Benefits of Native Mobile Apps

For about 3 years I’ve been a big supporter of Web and Hybrid app development. One of the main reasons for that was that I was firstly a hybrid app developer for these 3 years myself. I say “was” since I recently switched teams, and now I am a full-time iOS developer (native app development).

The turn of events is a little funny since I have circled back to what I started with in my college days. My first full-fledged app ever was a native Android app that I developed with 2 other people in college, and at that time the 3 of us were to some level experts in native Android development. Only in Zilker did I start to develop using Angular and Ionic, at the point in which I started to understand why web apps are more essential than mobile apps, and why cross-platform development is a great path to take.

But does that mean that mobile apps are not that important, and more specifically is dedicating resources for developing NATIVE mobile apps a waste of time?

Not really.

In this post, I am going to point out some of the benefits of choosing to go native mobile when creating your next project.

For some apps, people use the Mobile version of the app more than the Web app

There was a time when computers were supposed to be big machines stored in air-conditioned rooms. Now that practically everyone has a smartphone, people have access to that more often than “regular” computers like desktops and laptops. Due to this, some use cases make more sense in phones rather than laptops or desktops.

Let’s take Google Maps for example. It’s true that people do use their web versions on their laptops and desktops when planning a trip or checking where things are. But the more common use case is to use it for navigation when actually traveling. The mobile version of the app here would be used more often than the web version, and therefore needs to be more polished.

It makes sense for premium businesses to invest in making the best possible versions of their mobile apps

Netflix, WhatsApp, Prime Video all have native iOS apps (probably built using Xcode and Swift), and it doesn’t have to be said to know that they are the leaders when it comes to apps. To understand why this is the case, we have to realize that native apps are always the best-performing versions of the app for the given platform. In the case of cross-platform frameworks, they either compile the code written in some other language to the native binary or use a web view to display HTML and JS in place of the UI. The former is much faster than the latter since it is basically native code in the end, but the additional wrapper needed for the code to support multiple platforms still has a minor impact on the performance, if not a lot.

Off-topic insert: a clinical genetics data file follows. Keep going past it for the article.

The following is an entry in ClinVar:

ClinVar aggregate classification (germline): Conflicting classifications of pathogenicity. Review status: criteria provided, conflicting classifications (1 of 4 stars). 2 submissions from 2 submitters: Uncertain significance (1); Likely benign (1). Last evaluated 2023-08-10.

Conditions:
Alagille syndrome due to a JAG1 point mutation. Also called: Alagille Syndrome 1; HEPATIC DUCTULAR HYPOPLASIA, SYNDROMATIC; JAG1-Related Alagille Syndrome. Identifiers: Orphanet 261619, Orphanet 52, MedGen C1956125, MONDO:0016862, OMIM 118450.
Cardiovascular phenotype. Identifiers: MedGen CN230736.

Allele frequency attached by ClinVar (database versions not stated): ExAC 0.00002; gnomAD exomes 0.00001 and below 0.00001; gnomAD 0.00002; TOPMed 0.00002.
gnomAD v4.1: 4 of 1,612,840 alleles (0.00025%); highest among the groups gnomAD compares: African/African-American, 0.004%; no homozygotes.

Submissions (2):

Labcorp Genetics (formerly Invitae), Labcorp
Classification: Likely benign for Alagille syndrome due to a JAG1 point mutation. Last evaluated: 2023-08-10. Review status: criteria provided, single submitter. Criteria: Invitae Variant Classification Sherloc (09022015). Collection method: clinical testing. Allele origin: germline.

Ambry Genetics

Native app development is always backed by Apple and Google themselves

We know that Flutter is created by Google, and therefore is going to be backed by them for a long time. But though they have Flutter now, they still haven’t gotten rid of native Android development, and they probably would never due to the above 2 reasons I’ve mentioned above. It is in the best interest of Google to continue to let premium businesses develop the fastest possible apps for Android for their various use cases. The same is true for other frameworks like Ionic (my favorite), React Native, and Xamarin (created by Microsoft).

This is to not say that cross-platform app development frameworks don’t have their use cases. Web-based hybrid app frameworks like Ionic are king when it comes to developing an app that has to be optimized for the web and then extended to Android and iOS. But the problem with them is that they are not guaranteed to stay relevant if Apple or iOS were to make major changes to their platform. To this day Ionic does not support Android TV or tvOS.

On the other hand, as long as native app developers keep learning, any changes introduced by Apple or Google in the language or tools would not drastically affect what they have previously learned while developing for the platform. Examples of such changes could be the introduction of Kotlin in Android and the introduction of SwiftUI in iOS.


All of this is to say that native apps and cross-platform apps have their time and place of when they are supposed to be used.

That’s all for today’s post, see you next time!

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